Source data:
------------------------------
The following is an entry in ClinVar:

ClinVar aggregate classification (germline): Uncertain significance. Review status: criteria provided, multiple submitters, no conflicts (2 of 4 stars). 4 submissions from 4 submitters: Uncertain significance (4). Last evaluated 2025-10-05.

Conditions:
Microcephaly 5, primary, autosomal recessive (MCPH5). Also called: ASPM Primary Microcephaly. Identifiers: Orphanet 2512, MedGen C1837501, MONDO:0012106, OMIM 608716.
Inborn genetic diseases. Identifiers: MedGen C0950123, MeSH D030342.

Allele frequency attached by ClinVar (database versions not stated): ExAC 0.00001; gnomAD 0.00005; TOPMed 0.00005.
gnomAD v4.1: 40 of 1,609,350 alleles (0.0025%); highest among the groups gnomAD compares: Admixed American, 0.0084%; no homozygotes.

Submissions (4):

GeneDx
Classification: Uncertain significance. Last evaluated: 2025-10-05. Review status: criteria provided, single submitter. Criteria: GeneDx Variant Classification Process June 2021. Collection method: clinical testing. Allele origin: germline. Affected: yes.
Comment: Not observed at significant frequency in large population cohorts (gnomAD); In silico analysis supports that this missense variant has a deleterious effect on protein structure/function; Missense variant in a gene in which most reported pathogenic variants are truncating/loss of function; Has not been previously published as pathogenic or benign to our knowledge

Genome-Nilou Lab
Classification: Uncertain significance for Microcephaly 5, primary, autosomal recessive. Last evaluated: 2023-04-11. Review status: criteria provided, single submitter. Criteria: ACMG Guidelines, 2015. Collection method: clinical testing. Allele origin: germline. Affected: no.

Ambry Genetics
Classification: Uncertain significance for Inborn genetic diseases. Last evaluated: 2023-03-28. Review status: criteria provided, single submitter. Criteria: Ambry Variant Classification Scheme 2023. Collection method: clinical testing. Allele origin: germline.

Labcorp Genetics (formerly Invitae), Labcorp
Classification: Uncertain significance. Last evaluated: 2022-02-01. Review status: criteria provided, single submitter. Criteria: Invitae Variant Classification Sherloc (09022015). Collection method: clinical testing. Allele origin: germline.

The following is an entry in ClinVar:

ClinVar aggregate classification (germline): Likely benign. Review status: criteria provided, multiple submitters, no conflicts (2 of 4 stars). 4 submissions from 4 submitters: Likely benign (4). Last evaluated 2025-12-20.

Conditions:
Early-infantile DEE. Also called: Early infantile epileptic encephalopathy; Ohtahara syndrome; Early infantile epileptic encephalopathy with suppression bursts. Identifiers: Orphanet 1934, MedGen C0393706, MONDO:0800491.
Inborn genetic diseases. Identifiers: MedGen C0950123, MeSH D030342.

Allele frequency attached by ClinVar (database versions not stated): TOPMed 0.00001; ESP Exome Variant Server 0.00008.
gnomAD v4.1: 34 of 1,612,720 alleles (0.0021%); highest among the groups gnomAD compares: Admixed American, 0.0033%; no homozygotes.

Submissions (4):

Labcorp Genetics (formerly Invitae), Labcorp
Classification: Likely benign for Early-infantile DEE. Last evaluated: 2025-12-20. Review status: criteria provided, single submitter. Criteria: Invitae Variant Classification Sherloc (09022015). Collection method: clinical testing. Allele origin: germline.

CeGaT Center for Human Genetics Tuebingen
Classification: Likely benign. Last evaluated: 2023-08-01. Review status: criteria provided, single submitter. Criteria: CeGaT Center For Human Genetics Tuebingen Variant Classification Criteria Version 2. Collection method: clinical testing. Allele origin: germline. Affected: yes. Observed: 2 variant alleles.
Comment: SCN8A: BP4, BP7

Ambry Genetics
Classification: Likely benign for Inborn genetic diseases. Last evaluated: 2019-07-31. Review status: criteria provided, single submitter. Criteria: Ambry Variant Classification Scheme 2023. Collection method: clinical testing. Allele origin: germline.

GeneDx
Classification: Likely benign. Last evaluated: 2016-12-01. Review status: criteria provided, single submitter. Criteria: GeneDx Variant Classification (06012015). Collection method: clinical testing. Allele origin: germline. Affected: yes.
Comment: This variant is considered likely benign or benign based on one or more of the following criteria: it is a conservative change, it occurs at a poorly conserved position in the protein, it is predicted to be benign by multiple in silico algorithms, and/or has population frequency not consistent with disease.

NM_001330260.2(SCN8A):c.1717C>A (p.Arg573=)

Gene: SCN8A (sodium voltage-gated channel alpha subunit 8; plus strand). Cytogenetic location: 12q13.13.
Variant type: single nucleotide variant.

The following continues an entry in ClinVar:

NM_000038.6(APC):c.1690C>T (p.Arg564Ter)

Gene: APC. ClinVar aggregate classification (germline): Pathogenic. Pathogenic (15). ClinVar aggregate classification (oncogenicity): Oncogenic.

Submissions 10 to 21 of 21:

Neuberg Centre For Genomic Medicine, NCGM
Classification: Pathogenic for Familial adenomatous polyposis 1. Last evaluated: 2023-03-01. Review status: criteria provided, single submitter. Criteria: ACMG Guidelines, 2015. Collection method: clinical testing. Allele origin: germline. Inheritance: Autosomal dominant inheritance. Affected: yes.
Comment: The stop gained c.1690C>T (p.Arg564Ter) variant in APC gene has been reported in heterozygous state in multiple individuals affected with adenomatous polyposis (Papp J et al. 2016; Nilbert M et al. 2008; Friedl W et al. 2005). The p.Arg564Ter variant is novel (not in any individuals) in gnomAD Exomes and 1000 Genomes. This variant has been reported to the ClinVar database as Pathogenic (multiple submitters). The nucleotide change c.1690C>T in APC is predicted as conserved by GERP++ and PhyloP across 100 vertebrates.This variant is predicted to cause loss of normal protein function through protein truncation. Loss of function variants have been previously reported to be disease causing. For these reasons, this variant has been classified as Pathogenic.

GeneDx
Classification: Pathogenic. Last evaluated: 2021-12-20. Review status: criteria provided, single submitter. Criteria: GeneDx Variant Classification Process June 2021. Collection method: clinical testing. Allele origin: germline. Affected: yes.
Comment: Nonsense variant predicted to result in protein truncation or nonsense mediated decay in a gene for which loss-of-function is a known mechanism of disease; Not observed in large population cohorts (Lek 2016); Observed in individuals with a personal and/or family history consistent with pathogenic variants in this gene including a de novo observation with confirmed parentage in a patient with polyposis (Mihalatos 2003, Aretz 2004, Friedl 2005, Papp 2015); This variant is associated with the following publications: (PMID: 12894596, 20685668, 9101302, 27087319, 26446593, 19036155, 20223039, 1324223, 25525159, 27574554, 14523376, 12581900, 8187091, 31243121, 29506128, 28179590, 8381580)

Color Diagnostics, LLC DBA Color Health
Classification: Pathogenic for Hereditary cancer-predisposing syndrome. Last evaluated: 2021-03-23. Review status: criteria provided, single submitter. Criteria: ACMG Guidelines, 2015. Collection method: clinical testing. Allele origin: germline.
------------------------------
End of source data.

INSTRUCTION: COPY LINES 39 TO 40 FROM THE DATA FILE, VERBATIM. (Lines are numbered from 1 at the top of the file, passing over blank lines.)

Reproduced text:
The following continues an entry in ClinVar:

NM_000038.6(APC):c.1690C>T (p.Arg564Ter)